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    Thanks for you input. All I'm looking for is might. I'm okay with plumbing it, testing it to the max and seeing if it works. Adding a new countertop and sink to the laundry room so I'd prefer not to drill holes in either in order to allow for draining into the sink. Also tired of cleaning the sink from the discharge. Laundry room gets used as our main entrance often so trying to clean it up. If it was in the basement or somewhere people didn't see all the time I'd just keep it in the sink.
     
  8. Terry

    Terry Administrator Staff Member

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    [​IMG]

    This one shows a sink and washer, both vented, but tied together at the top. One AAV would do this one.

    [​IMG]

    They make boxes with grills for installing in a wall.
     
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  9. traut27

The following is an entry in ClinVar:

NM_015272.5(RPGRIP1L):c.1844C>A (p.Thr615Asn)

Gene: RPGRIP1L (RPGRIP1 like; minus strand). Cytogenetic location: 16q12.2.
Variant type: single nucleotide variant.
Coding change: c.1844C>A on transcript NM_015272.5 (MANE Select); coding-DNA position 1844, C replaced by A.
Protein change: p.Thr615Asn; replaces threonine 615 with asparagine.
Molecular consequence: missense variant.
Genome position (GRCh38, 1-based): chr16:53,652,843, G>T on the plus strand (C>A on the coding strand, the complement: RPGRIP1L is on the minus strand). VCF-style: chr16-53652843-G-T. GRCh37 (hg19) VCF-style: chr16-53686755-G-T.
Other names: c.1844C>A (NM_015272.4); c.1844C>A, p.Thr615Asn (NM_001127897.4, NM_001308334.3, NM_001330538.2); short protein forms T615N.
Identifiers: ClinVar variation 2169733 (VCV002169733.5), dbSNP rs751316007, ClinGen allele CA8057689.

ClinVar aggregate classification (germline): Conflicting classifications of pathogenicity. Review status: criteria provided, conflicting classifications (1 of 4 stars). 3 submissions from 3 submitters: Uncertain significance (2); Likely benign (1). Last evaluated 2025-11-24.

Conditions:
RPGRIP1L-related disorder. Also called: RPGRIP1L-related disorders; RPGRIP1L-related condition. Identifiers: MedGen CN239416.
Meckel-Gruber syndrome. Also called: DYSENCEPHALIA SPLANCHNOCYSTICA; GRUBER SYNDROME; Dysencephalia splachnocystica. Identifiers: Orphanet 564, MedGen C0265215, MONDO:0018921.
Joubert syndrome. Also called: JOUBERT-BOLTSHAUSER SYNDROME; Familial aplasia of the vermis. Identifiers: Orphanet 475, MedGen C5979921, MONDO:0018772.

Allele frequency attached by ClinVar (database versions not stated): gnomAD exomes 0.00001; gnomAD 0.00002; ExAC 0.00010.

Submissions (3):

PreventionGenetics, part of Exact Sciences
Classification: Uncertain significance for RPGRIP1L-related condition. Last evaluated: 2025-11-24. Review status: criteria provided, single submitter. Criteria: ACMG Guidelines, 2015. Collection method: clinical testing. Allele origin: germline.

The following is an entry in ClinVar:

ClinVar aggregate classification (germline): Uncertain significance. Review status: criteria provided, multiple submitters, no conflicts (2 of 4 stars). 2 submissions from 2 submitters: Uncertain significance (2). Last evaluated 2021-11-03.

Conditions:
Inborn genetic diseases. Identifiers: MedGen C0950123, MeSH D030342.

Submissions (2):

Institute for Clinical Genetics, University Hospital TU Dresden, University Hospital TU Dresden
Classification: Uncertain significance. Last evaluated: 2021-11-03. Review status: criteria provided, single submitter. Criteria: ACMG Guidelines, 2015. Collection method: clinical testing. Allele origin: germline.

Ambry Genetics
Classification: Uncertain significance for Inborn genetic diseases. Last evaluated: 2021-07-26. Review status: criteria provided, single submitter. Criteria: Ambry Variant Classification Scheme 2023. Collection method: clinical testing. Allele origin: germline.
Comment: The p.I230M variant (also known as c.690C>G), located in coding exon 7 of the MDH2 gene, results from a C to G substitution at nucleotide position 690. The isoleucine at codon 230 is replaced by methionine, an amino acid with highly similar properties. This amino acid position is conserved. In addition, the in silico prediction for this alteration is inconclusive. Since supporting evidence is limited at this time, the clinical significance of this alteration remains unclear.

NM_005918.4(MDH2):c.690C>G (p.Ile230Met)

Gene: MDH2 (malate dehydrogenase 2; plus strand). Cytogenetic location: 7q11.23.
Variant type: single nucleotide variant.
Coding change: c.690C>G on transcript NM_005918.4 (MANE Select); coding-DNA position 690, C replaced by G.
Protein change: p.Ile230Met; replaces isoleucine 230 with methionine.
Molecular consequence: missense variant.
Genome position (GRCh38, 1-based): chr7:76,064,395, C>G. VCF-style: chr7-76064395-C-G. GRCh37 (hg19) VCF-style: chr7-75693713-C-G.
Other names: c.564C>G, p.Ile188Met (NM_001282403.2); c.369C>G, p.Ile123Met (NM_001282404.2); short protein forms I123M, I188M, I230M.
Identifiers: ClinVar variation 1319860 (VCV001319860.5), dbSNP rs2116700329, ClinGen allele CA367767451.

traut27 New Member

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    Awesome thanks for your help. Much Appreciated. Last question is if the height of the vent pipe that connects to the standpipe matters?

    DrainPipe.jpg
     
  10. Terry

    Terry Administrator Staff Member

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    Revents are 6" or higher above the flood level of the fixtures. We normally run them at 42" which is 6" higher than a kitchen counter.
     
  11. landsbergfan

    landsbergfan New Member

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    Does this method of reducing a 2" standpipe into a 1.5" trap offer less restriction than just a 1.5" standpipe? I thought to do this as well, but wasn't sure if I would actually be hurting myself.